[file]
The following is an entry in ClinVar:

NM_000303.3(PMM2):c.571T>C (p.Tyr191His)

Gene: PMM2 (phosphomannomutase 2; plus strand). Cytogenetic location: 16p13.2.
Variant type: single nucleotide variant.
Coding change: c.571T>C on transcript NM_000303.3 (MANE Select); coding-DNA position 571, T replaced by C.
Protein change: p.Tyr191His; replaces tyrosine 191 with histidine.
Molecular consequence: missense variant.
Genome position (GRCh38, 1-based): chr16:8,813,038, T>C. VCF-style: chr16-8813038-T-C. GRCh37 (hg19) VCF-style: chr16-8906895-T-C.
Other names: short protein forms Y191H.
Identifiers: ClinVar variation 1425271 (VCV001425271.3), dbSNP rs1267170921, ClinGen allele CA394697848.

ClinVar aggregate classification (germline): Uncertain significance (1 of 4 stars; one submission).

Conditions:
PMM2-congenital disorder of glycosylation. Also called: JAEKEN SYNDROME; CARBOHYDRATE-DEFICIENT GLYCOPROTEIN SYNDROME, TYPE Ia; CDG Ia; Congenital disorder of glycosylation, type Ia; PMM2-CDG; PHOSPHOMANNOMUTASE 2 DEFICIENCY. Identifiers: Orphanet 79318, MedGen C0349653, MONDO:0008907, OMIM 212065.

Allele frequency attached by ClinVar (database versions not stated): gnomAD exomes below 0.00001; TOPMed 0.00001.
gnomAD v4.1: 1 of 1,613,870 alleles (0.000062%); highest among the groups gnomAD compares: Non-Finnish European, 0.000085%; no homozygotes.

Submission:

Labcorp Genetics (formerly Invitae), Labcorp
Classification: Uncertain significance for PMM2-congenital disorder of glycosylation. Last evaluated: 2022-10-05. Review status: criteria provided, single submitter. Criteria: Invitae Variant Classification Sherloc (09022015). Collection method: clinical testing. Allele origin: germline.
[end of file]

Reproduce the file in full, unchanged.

The following is an entry in ClinVar:

NM_000303.3(PMM2):c.571T>C (p.Tyr191His)

Gene: PMM2 (phosphomannomutase 2; plus strand). Cytogenetic location: 16p13.2.
Variant type: single nucleotide variant.
Coding change: c.571T>C on transcript NM_000303.3 (MANE Select); coding-DNA position 571, T replaced by C.
Protein change: p.Tyr191His; replaces tyrosine 191 with histidine.
Molecular consequence: missense variant.
Genome position (GRCh38, 1-based): chr16:8,813,038, T>C. VCF-style: chr16-8813038-T-C. GRCh37 (hg19) VCF-style: chr16-8906895-T-C.
Other names: short protein forms Y191H.
Identifiers: ClinVar variation 1425271 (VCV001425271.3), dbSNP rs1267170921, ClinGen allele CA394697848.

ClinVar aggregate classification (germline): Uncertain significance (1 of 4 stars; one submission).

Conditions:
PMM2-congenital disorder of glycosylation. Also called: JAEKEN SYNDROME; CARBOHYDRATE-DEFICIENT GLYCOPROTEIN SYNDROME, TYPE Ia; CDG Ia; Congenital disorder of glycosylation, type Ia; PMM2-CDG; PHOSPHOMANNOMUTASE 2 DEFICIENCY. Identifiers: Orphanet 79318, MedGen C0349653, MONDO:0008907, OMIM 212065.

Allele frequency attached by ClinVar (database versions not stated): gnomAD exomes below 0.00001; TOPMed 0.00001.
gnomAD v4.1: 1 of 1,613,870 alleles (0.000062%); highest among the groups gnomAD compares: Non-Finnish European, 0.000085%; no homozygotes.

Submission:

Labcorp Genetics (formerly Invitae), Labcorp
Classification: Uncertain significance for PMM2-congenital disorder of glycosylation. Last evaluated: 2022-10-05. Review status: criteria provided, single submitter. Criteria: Invitae Variant Classification Sherloc (09022015). Collection method: clinical testing. Allele origin: germline.